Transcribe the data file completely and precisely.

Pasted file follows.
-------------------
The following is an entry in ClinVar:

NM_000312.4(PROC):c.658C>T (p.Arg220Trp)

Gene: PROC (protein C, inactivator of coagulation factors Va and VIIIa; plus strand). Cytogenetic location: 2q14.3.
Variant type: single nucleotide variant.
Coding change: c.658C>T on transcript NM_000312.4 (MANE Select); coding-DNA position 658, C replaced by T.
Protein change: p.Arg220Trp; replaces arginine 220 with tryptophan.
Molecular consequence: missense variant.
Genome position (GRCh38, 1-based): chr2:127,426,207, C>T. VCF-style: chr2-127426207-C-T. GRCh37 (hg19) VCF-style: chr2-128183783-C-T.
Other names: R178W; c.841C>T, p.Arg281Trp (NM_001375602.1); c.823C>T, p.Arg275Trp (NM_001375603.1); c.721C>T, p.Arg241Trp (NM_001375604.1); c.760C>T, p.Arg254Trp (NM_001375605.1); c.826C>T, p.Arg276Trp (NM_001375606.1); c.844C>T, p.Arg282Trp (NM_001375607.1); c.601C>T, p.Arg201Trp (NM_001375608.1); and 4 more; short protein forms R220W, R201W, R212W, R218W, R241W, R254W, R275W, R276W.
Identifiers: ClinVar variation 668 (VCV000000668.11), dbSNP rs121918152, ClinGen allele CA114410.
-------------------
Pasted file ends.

The following is an entry in ClinVar:

NM_000312.4(PROC):c.658C>T (p.Arg220Trp)

Gene: PROC (protein C, inactivator of coagulation factors Va and VIIIa; plus strand). Cytogenetic location: 2q14.3.
Variant type: single nucleotide variant.
Coding change: c.658C>T on transcript NM_000312.4 (MANE Select); coding-DNA position 658, C replaced by T.
Protein change: p.Arg220Trp; replaces arginine 220 with tryptophan.
Molecular consequence: missense variant.
Genome position (GRCh38, 1-based): chr2:127,426,207, C>T. VCF-style: chr2-127426207-C-T. GRCh37 (hg19) VCF-style: chr2-128183783-C-T.
Other names: R178W; c.841C>T, p.Arg281Trp (NM_001375602.1); c.823C>T, p.Arg275Trp (NM_001375603.1); c.721C>T, p.Arg241Trp (NM_001375604.1); c.760C>T, p.Arg254Trp (NM_001375605.1); c.826C>T, p.Arg276Trp (NM_001375606.1); c.844C>T, p.Arg282Trp (NM_001375607.1); c.601C>T, p.Arg201Trp (NM_001375608.1); and 4 more; short protein forms R220W, R201W, R212W, R218W, R241W, R254W, R275W, R276W.
Identifiers: ClinVar variation 668 (VCV000000668.11), dbSNP rs121918152, ClinGen allele CA114410.